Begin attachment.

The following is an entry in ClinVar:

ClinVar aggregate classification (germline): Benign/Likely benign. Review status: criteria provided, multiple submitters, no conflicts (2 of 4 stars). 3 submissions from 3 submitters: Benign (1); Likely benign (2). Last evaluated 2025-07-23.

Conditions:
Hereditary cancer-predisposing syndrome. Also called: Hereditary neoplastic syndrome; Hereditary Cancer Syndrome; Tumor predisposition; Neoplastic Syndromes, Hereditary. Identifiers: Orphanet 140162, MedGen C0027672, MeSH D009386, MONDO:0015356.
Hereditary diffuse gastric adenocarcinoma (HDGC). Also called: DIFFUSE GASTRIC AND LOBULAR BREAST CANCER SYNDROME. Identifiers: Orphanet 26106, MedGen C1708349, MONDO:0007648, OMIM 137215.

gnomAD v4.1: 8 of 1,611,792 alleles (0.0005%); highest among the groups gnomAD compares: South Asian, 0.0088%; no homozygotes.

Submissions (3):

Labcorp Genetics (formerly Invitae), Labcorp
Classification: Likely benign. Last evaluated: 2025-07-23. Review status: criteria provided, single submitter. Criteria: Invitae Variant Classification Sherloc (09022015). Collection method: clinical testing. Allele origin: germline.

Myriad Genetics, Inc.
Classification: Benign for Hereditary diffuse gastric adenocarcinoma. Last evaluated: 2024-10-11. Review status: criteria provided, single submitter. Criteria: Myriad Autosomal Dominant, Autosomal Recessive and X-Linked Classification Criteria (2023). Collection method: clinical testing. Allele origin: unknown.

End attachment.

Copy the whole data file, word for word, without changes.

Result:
The following is an entry in ClinVar:

ClinVar aggregate classification (germline): Benign/Likely benign. Review status: criteria provided, multiple submitters, no conflicts (2 of 4 stars). 3 submissions from 3 submitters: Benign (1); Likely benign (2). Last evaluated 2025-07-23.

Conditions:
Hereditary cancer-predisposing syndrome. Also called: Hereditary neoplastic syndrome; Hereditary Cancer Syndrome; Tumor predisposition; Neoplastic Syndromes, Hereditary. Identifiers: Orphanet 140162, MedGen C0027672, MeSH D009386, MONDO:0015356.
Hereditary diffuse gastric adenocarcinoma (HDGC). Also called: DIFFUSE GASTRIC AND LOBULAR BREAST CANCER SYNDROME. Identifiers: Orphanet 26106, MedGen C1708349, MONDO:0007648, OMIM 137215.

gnomAD v4.1: 8 of 1,611,792 alleles (0.0005%); highest among the groups gnomAD compares: South Asian, 0.0088%; no homozygotes.

Submissions (3):

Labcorp Genetics (formerly Invitae), Labcorp
Classification: Likely benign. Last evaluated: 2025-07-23. Review status: criteria provided, single submitter. Criteria: Invitae Variant Classification Sherloc (09022015). Collection method: clinical testing. Allele origin: germline.

Myriad Genetics, Inc.
Classification: Benign for Hereditary diffuse gastric adenocarcinoma. Last evaluated: 2024-10-11. Review status: criteria provided, single submitter. Criteria: Myriad Autosomal Dominant, Autosomal Recessive and X-Linked Classification Criteria (2023). Collection method: clinical testing. Allele origin: unknown.